This week Charlie revisits cyber playbooks and invites your thoughts on whether his example fits your idea of what they should contain…
A while ago, I wrote what I thought were the contents of a cyber playbook, and through my reading I thought I had a consensus of what one should contain. After having delivered a number of cyber public and private training courses, I have realised that there are a large variety of documents called playbooks, and they mean different things to different people and organisations. Some organisations are using them as a substitute description of their crisis plans, whilst others are using them to detail information on how to respond to a cyber event at a technical level.
I thought for this bulletin I would share an example of a playbook from the ‘Managing and Preparing for Cyber Incidents‘ course. I am interested in hearing people’s thoughts on my example; whether it fits their idea of what a playbook should contain, and is there anything which can be added?
This example would be one of a number of plays which make up the playbook, and would cross reference the organisation’s strategic and tactical plans.
- Play / scenario covered
a. Whether to cut off our internal systems from the external environment
- When is this likely to be used.
a. In response to a major and sustained DDoS attack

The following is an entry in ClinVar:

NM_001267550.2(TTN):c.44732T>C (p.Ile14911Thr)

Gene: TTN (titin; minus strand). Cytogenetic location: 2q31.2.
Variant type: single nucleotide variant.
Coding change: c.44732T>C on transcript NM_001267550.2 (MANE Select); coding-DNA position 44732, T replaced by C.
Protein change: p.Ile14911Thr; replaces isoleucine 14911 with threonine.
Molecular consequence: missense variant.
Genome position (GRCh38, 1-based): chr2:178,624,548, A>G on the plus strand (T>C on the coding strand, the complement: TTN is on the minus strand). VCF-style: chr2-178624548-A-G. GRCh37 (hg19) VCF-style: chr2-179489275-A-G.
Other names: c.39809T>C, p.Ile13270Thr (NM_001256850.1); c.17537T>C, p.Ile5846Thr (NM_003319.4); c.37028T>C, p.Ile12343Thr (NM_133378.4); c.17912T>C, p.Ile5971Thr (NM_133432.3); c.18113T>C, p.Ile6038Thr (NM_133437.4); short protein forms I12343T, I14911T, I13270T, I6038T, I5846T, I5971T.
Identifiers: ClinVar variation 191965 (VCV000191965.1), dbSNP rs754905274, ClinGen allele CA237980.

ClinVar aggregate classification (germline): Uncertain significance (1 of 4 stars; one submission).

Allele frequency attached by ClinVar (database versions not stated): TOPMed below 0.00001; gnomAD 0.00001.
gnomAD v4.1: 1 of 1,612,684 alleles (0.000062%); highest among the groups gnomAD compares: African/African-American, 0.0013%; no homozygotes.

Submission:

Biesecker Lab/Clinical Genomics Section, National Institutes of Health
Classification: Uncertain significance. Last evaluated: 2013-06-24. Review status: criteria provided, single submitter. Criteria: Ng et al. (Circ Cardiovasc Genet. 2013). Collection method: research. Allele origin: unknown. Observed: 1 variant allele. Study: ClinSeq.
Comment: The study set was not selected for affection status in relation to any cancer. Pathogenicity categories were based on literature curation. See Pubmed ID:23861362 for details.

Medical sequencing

b. In response to malware which is spreading through the organisation or externally, where disconnecting from the external environment may stop the attack or it spreading internally
a. Keep systems connected
b. Disconnect all systems
- Clear decisions
a. Low – If IT feel they can deal with the attack and they can withstand or contain it then stay connected
b. High – If the systems are already being damaged or have started to shut down then disconnect
- How long will it take to initiate the cut off
a. It will take 2 hours to completely cut off the entire network
- Questions the team might want to ask before making a decision
a. How powerful is the DDoS attack?
b. Is it just our organisation being targeted, or have others been affected?
c. Do we know where the attack is coming from?
d. Which systems have been affected?
e. Is there any Government advice on what to do?
- What are the advantages and disadvantages of disconnecting the systems
– Protect our systems, some of which can take up to 3 days to recover if not shut down correctly.
– Prevent corruption and loss of data.
– Recovery after the attack will be quicker.
– The website will stay up as it is hosted outside our system.
– We will lose all email, telecoms, and access to all internal systems.
– All company work will cease.
– We will lose all our main methods of communication.
- Who will make the decision?
a. The decision to cut off will be suggested by IT but must be signed off by any member of the Incident Management Team (IMT).
- Who needs to carry out the action?
a. Once the decision is made IT have plans in place to implement the disconnect.
- Who needs to be informed of the decision?
a. All members of the IMT, all staff, the board and the executive team.
- Any further actions to be taken
a. All further communications will be by mobile and the pre – agreed WhatsApp groups.
To me, the purpose of this is to give the facts and considerations for the team to make a decision, and to have them readily available so if they need to make a decision at short notice they are seeking minimum information from elsewhere. The circumstances are likely to be different each time, but the advantages and disadvantages may stay the same.
A little note from the BC Training Team…
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